"I would be willing to 'shut down' government if the Democrats do not give us the votes for Border Security, which includes the Wall! Must get rid of Lottery, Catch & Release etc. and finally go to system of Immigration based on MERIT! We need great people coming into our Country!" Trump tweeted.
Trump's Twitter threat introduced a fresh wild card for congressional negotiators to deal with as the remaining legislative days tick down before government funding runs out -- an explosive prospect for both parties with just 100 days until the midterm elections.
Trump has previously floated the possibility of a government shutdown over border security and immigration, and on Sunday he made his threat explicit, saying he would do so unless Congress funds his proposed wall, which he promised Mexico would pay for, and puts in place his preferred immigration policies.
In May, Trump suggested "closing up the country for a while" if he did not get his wall.
"They don't want the wall," Trump said. "But we're going to get the wall, even if we have to think about closing up the country for a while."
Sunday's shutdown threat from Trump also echoed a remark he made in February when he said "I'd love to see a shutdown" if the government did not agree to address immigration.
Congress ultimately passed a spending bill in March that funded the government through September. Trump threatened at the time to veto the spending agreement, but eventually signed the bill while expressing his displeasure with Congress.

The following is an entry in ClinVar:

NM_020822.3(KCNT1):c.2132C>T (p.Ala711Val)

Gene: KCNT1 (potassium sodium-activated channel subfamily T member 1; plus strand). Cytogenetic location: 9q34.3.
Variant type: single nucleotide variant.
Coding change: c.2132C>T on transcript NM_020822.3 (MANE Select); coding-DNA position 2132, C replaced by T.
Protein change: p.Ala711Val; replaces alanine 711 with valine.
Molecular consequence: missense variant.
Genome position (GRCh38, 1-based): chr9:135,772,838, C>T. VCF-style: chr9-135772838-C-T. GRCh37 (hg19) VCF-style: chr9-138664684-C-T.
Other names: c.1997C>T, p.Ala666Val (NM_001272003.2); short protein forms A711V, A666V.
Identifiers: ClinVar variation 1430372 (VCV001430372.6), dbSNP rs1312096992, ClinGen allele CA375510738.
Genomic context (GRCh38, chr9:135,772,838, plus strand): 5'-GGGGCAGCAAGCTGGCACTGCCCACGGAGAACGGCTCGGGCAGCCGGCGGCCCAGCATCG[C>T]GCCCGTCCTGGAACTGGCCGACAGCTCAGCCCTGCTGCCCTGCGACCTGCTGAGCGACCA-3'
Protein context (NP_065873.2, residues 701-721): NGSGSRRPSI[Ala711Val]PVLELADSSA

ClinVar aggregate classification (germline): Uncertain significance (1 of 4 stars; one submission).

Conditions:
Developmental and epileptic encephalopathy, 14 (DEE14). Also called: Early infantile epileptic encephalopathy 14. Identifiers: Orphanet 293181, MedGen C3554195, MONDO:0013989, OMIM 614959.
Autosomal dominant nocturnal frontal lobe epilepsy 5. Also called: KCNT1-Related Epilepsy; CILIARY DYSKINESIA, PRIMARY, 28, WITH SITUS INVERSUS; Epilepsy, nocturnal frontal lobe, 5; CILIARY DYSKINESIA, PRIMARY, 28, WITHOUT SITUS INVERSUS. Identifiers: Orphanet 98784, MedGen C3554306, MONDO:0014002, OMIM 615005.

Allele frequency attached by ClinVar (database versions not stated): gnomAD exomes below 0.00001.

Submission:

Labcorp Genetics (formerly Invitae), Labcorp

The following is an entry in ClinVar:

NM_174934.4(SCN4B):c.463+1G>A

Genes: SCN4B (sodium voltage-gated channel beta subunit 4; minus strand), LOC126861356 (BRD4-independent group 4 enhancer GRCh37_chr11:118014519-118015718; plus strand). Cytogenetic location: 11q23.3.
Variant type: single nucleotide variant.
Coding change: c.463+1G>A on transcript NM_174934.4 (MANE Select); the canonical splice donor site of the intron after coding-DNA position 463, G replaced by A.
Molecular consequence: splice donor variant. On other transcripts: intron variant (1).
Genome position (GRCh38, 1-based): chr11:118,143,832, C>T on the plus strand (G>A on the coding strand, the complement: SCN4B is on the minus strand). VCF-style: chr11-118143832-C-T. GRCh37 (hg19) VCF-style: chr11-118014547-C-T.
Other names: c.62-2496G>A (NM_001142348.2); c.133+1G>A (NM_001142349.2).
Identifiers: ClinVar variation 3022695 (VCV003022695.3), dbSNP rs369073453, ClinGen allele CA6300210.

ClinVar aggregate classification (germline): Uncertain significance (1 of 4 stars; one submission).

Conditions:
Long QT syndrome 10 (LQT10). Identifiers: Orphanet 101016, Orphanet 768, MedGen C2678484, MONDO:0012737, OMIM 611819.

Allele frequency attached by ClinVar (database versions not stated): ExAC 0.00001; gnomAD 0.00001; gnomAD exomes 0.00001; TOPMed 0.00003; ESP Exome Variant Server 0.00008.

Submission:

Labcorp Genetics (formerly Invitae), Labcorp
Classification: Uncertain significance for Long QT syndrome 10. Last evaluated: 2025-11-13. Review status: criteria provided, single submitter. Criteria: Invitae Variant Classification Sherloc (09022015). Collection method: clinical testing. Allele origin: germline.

"I said to Congress, I will never sign another bill like this again," Trump said in March.
A shutdown over Trump's wall at the September deadline would mark the third lapse in appropriations this year, following a shutdown in January as Democrats battled with the Trump administration and congressional Republicans on protections for "Dreamers" as well as a brief shutdown when Republican Sen. Rand Paul of Kentucky blocked a spending vote.
Senate Majority Leader Mitch McConnell announced in June that he was canceling much of the Senate's August recess, saying the chamber needed the additional time to make progress on Trump's nominees and pass appropriations bills. And with the House out on August recess, there's not much time left before the deadline that both chambers will be in session.
Both Speaker of the House Paul Ryan and McConnell met with Trump last week to discuss funding the government.
Asked about Trump's Twitter threat, a pair of Republican lawmakers said Sunday that they didn't think the government should or would shut down this September.
"Let's hope not," Wisconsin Sen. Ron Johnson said on CBS's "Face the Nation."
Johnson added that he didn't think a shutdown would be "helpful" to Republicans in the November elections, "so let's try and avoid it."
Ohio Rep. Steve Stivers, the chairman of the National Republican Congressional Committee, said on ABC's "This Week" said he did not think it would come to a shutdown.
"I don't think we're going to shut down the government," Stivers said. "You know, I think we're going to make sure we keep the government open, but we're going to get better policies on immigration."